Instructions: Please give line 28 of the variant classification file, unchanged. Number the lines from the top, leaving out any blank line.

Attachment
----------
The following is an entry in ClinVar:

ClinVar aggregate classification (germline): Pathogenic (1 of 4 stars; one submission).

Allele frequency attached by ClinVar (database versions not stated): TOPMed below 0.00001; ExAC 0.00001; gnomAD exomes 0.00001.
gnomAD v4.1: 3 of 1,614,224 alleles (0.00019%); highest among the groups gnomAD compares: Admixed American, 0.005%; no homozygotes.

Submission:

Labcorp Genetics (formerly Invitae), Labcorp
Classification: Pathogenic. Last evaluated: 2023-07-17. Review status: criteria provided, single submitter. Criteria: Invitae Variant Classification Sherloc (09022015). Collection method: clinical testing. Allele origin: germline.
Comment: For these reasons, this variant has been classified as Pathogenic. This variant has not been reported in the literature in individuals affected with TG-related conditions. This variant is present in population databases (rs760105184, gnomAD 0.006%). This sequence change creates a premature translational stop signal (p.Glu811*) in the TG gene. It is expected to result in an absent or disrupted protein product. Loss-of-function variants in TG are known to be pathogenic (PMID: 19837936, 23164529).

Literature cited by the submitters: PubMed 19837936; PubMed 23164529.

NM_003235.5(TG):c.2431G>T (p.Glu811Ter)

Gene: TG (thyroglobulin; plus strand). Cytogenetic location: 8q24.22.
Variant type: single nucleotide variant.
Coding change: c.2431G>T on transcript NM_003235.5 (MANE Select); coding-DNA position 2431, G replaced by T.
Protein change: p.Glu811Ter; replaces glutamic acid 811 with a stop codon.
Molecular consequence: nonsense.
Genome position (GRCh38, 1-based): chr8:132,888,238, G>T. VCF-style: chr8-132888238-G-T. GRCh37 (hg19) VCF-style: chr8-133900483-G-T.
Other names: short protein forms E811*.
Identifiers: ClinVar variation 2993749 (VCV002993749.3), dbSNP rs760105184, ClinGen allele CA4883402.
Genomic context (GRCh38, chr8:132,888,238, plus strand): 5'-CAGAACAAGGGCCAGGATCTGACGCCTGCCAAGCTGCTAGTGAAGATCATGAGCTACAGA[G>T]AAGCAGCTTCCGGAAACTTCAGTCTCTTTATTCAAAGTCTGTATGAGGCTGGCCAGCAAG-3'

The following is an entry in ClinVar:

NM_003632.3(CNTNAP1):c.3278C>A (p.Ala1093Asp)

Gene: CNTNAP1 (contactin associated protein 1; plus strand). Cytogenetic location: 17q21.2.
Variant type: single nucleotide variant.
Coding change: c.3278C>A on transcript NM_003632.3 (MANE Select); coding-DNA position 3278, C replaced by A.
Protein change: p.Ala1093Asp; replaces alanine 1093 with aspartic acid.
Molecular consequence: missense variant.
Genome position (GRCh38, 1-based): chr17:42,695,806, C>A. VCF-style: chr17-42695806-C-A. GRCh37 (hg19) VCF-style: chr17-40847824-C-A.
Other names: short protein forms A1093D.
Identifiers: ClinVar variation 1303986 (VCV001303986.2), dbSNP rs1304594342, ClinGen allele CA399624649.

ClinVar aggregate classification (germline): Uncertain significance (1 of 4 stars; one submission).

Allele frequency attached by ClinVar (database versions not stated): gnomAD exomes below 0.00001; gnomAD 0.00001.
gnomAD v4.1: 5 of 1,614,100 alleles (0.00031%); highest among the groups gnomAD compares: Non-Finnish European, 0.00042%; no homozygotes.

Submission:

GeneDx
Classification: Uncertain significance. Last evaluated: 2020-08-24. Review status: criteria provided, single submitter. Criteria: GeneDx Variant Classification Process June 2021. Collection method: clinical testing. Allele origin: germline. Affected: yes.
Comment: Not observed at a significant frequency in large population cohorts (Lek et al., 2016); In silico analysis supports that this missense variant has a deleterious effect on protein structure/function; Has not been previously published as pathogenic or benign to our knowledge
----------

Other names: short protein forms A1093D.